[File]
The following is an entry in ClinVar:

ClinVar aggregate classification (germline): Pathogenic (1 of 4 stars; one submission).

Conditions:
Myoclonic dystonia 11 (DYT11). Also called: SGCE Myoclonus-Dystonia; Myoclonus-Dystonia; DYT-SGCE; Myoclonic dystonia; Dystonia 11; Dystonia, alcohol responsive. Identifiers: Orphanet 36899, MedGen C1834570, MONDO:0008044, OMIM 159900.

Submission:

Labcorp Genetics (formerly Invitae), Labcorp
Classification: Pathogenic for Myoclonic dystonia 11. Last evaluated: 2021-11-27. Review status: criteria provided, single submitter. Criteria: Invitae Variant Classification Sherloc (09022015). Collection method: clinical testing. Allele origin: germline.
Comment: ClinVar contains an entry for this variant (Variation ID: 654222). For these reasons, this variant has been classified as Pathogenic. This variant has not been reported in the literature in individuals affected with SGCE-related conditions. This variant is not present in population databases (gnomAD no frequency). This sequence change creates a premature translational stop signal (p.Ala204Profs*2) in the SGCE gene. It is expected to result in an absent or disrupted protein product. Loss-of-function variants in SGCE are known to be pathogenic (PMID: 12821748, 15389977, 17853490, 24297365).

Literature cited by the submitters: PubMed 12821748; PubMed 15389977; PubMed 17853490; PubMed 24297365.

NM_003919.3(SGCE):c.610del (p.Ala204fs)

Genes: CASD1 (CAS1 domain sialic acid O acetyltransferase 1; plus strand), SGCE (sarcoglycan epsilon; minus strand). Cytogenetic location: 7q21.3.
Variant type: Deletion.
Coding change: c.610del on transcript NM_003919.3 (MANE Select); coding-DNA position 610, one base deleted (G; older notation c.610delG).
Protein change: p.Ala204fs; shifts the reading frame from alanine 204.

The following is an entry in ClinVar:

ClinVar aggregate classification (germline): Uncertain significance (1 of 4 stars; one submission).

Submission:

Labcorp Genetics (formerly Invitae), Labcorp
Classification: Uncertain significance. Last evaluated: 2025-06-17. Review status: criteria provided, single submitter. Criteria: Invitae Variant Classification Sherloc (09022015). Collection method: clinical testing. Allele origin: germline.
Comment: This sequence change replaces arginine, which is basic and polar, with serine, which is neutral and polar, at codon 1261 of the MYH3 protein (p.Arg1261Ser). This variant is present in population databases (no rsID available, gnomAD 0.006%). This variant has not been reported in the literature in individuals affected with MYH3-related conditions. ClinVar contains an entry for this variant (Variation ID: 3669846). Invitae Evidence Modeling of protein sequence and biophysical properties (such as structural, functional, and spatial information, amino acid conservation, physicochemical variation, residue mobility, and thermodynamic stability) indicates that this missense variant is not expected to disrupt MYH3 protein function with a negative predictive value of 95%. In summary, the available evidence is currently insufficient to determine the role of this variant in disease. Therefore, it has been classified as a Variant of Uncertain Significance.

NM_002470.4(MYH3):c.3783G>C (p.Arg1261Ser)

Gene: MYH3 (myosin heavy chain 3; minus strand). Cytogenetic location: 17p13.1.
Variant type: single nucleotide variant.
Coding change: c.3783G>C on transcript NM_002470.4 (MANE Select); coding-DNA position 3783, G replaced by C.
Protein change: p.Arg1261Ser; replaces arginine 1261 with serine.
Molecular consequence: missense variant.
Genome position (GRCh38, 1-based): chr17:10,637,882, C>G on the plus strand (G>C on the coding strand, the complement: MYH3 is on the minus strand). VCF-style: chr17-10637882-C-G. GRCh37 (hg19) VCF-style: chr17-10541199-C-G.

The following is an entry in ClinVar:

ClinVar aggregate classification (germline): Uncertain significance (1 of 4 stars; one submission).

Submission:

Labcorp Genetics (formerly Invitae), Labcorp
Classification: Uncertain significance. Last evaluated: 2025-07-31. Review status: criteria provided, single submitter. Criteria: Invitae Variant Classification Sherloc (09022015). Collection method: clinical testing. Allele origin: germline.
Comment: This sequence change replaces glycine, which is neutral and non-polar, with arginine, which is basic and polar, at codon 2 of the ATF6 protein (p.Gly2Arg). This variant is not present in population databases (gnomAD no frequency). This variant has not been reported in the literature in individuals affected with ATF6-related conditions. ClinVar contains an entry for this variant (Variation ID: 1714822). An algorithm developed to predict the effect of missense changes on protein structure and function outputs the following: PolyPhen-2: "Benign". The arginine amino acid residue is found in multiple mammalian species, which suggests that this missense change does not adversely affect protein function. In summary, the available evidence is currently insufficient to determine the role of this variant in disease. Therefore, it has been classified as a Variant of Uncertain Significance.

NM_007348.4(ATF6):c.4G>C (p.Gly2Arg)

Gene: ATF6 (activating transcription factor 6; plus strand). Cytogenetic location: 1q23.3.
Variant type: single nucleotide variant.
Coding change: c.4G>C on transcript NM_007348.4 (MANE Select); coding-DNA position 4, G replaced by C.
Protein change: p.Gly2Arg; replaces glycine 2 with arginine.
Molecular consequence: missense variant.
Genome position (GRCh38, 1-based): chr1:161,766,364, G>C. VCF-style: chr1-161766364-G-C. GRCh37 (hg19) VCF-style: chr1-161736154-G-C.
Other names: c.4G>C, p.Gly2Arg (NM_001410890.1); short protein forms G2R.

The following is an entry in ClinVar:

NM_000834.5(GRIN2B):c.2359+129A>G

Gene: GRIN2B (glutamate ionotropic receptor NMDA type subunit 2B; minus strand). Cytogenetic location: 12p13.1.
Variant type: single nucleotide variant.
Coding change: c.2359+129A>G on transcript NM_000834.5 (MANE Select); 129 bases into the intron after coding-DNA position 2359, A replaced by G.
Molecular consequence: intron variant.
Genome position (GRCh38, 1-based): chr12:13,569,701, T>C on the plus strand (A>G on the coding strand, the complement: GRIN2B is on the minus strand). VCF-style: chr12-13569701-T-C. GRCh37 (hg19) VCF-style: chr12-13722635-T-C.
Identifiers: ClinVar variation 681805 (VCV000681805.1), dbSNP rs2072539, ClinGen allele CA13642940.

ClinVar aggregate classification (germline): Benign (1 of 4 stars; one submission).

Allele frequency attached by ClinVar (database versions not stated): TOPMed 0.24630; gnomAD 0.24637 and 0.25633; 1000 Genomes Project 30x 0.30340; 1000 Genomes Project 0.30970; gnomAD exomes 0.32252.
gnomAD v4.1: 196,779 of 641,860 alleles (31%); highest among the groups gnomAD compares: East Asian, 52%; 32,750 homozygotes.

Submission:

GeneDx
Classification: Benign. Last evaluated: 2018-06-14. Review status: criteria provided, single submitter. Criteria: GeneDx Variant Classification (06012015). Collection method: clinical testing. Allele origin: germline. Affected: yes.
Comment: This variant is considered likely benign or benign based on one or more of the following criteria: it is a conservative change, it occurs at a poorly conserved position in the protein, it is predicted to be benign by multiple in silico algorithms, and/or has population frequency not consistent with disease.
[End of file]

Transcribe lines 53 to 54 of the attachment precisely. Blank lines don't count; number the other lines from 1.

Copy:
Submission:

GeneDx